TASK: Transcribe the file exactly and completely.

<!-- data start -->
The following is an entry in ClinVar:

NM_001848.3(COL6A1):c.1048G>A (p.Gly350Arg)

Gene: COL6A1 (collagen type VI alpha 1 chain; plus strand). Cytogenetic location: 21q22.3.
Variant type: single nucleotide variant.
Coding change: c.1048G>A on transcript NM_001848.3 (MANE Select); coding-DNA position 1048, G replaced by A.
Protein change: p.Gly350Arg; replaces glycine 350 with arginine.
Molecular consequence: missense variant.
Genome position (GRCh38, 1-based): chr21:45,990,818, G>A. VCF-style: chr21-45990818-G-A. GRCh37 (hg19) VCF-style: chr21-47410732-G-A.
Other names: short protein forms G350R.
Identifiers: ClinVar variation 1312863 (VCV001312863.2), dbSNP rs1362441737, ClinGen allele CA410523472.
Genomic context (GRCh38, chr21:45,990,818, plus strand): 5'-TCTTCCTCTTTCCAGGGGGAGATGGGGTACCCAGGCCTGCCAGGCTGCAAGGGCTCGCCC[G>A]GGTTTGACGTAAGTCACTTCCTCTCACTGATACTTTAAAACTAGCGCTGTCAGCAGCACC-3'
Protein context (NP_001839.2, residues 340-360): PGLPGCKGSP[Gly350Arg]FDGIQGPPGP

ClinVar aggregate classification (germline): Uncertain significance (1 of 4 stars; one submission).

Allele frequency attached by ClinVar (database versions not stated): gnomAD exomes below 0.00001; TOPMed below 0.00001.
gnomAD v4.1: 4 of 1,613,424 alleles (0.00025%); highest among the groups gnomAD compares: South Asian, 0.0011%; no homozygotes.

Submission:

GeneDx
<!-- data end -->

The following is an entry in ClinVar:

NM_001848.3(COL6A1):c.1048G>A (p.Gly350Arg)

Gene: COL6A1 (collagen type VI alpha 1 chain; plus strand). Cytogenetic location: 21q22.3.
Variant type: single nucleotide variant.
Coding change: c.1048G>A on transcript NM_001848.3 (MANE Select); coding-DNA position 1048, G replaced by A.
Protein change: p.Gly350Arg; replaces glycine 350 with arginine.
Molecular consequence: missense variant.
Genome position (GRCh38, 1-based): chr21:45,990,818, G>A. VCF-style: chr21-45990818-G-A. GRCh37 (hg19) VCF-style: chr21-47410732-G-A.
Other names: short protein forms G350R.
Identifiers: ClinVar variation 1312863 (VCV001312863.2), dbSNP rs1362441737, ClinGen allele CA410523472.
Genomic context (GRCh38, chr21:45,990,818, plus strand): 5'-TCTTCCTCTTTCCAGGGGGAGATGGGGTACCCAGGCCTGCCAGGCTGCAAGGGCTCGCCC[G>A]GGTTTGACGTAAGTCACTTCCTCTCACTGATACTTTAAAACTAGCGCTGTCAGCAGCACC-3'
Protein context (NP_001839.2, residues 340-360): PGLPGCKGSP[Gly350Arg]FDGIQGPPGP

ClinVar aggregate classification (germline): Uncertain significance (1 of 4 stars; one submission).

Allele frequency attached by ClinVar (database versions not stated): gnomAD exomes below 0.00001; TOPMed below 0.00001.
gnomAD v4.1: 4 of 1,613,424 alleles (0.00025%); highest among the groups gnomAD compares: South Asian, 0.0011%; no homozygotes.

Submission:

GeneDx